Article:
The upper right niche contains the only “snapshot” that I included in the box. It’s important for a couple of reasons. It shows the Golden Gate Bridge in the background (this is the closest that we got), and it also records my travel partner Anna Rose. We were in the San Francisco area together to work at a Scrapbook Expo for Cricut – she’s one of Cricut’s fabulous in-house designers. Check out the library of “Make It Now” projects in Cricut Design Space to find her work!
Speaking of Cricut…I made the label for this niche on my Cricut Explore! It’s a label cut file with the “San Francisco” text added on top with a Cricut font in black pen. It was so quick and easy, and the perfect way to label the box’s location!
The final niche, on the lower right, contains my favorite picture that I took of a cable car. Because the photo took up so much of the area and I didn’t want to block it, the only embellishment is the small chipboard piece from the Graphic 45 Artisan Style collection. Because of the shape and position, it almost looks like a decorative thumbtack holding the photo in place.
One of the reasons that this is my favorite photos is that there is an advertisement for the Ghirardelli’s factory on the side – but if you look real closely at the window above the ad, the iconic sign that is on the top of the factory building is reflected in the window! I wish I could claim that I did this on purpose, but it was a happy accident.
Looking closely at the bottom of the shadow box, some of the paint techniques I used are visible. All of the edges were dry brushed with the FolkArt Vintage White color to give them a distressed look (and hide the paper seams a bit). Less obvious is the paint work on the wooden feet. They were first painted with a black high gloss acrylic by Martha Stewart Crafts, and then (after it was dry) the FolkArt Vintage White was wiped on top of it with baby wipes to knock it back a bit so it wasn’t so glaring next to the black paper. A little of the Vintage White got stuck in the crevices of the wood, which worked nicely with the black and cream paper print.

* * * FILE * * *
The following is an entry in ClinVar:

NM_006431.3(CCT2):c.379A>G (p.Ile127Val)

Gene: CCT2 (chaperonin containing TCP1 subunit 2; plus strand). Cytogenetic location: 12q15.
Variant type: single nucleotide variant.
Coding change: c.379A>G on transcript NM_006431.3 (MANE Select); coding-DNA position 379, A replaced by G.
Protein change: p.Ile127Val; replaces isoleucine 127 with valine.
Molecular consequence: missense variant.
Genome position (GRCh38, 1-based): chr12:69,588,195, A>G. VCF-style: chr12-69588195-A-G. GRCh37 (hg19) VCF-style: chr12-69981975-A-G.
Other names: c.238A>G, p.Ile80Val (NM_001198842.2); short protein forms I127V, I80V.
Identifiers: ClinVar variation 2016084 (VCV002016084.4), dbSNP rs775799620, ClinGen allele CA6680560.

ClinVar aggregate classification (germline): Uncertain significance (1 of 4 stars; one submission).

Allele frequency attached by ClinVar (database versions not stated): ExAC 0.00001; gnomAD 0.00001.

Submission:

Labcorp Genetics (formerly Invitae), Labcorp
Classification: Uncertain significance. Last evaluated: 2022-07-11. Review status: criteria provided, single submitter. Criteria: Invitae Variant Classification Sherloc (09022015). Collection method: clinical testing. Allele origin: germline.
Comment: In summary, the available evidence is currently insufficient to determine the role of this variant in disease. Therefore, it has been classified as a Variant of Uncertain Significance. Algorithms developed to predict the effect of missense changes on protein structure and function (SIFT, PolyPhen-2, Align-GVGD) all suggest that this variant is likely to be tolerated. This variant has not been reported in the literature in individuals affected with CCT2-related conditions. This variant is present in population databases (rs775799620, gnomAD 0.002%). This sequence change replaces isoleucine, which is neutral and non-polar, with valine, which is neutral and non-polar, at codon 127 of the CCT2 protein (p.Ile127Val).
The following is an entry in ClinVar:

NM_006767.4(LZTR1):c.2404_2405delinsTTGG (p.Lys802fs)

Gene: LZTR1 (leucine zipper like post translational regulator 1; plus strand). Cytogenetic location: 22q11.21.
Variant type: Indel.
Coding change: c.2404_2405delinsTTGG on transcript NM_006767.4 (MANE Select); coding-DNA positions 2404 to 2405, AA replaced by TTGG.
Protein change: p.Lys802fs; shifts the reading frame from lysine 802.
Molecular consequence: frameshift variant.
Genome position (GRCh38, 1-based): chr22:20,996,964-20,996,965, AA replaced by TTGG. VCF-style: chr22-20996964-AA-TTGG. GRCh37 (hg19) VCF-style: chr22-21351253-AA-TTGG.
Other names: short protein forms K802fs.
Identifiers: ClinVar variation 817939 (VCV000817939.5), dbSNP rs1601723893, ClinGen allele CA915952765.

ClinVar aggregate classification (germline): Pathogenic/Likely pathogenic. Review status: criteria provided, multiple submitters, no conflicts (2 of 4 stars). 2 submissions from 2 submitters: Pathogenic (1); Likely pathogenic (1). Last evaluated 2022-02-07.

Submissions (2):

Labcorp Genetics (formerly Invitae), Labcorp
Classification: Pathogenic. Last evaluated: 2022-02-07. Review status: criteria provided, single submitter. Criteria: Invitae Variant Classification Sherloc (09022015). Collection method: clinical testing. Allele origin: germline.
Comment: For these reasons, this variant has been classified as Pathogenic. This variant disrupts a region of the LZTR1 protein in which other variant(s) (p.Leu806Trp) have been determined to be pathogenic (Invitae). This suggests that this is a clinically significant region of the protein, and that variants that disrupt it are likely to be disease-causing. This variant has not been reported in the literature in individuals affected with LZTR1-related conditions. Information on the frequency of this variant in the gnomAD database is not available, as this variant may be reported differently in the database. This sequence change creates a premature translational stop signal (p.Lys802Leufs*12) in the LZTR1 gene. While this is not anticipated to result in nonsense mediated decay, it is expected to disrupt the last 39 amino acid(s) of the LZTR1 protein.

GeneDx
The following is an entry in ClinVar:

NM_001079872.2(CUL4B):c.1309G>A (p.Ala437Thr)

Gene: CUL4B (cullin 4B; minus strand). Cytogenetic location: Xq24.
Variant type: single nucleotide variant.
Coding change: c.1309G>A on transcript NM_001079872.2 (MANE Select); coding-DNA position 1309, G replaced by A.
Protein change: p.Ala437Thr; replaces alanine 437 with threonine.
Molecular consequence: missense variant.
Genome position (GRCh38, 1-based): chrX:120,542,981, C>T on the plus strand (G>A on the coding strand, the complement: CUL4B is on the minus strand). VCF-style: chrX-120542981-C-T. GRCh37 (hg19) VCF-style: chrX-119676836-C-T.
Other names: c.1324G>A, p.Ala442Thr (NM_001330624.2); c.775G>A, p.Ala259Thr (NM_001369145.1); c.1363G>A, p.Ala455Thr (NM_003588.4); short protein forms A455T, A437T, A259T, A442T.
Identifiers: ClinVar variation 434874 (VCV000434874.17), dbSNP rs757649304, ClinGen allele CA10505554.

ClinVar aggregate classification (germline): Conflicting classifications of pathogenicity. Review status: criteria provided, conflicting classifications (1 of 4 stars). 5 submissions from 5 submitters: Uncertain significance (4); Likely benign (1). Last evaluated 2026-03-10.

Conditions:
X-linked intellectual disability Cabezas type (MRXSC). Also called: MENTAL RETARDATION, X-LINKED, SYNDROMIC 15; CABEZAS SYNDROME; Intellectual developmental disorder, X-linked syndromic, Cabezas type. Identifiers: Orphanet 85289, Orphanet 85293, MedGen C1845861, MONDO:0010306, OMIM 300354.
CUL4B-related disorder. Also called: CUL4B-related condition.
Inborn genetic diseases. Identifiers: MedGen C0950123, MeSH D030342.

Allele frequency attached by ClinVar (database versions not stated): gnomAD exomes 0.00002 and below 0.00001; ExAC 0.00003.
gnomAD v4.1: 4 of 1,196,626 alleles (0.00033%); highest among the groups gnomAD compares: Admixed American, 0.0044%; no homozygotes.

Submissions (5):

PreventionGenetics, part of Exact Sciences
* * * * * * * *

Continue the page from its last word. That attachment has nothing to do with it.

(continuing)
The feet are wood pieces by Plaid, attached with a hot glue gun.
A few things aren’t obvious on first glance when examining the shadow box, but do affect the final look:
- To avoid having white “raw” edges, I used a black ink pad to ink the edges of the photos to give them a drop shadow effect.
- I cut the paper pieces as close as possible to measurement, and then used my Tim Holtz sanding block to trim them flush to the edges.
- It was hard to get the feet precisely level applying them with hot glue. I used a skim coat of Ranger Glossy Accents on the bottom of one of them to level it when it ended up a hair shorter than the others because it was attached with less glue.
Would you like to get your vacation memories out where you can see them? A shadow box may be the answer!
[Some products used in this project were supplied to Nally Studios by Graphic 45 as editorial samples. This author has a professional affiliation with Cricut, however that relationship’s obligations do not include writing blog posts or posting projects. Some links in this post are affiliate links that support this website through commissions on purchases.]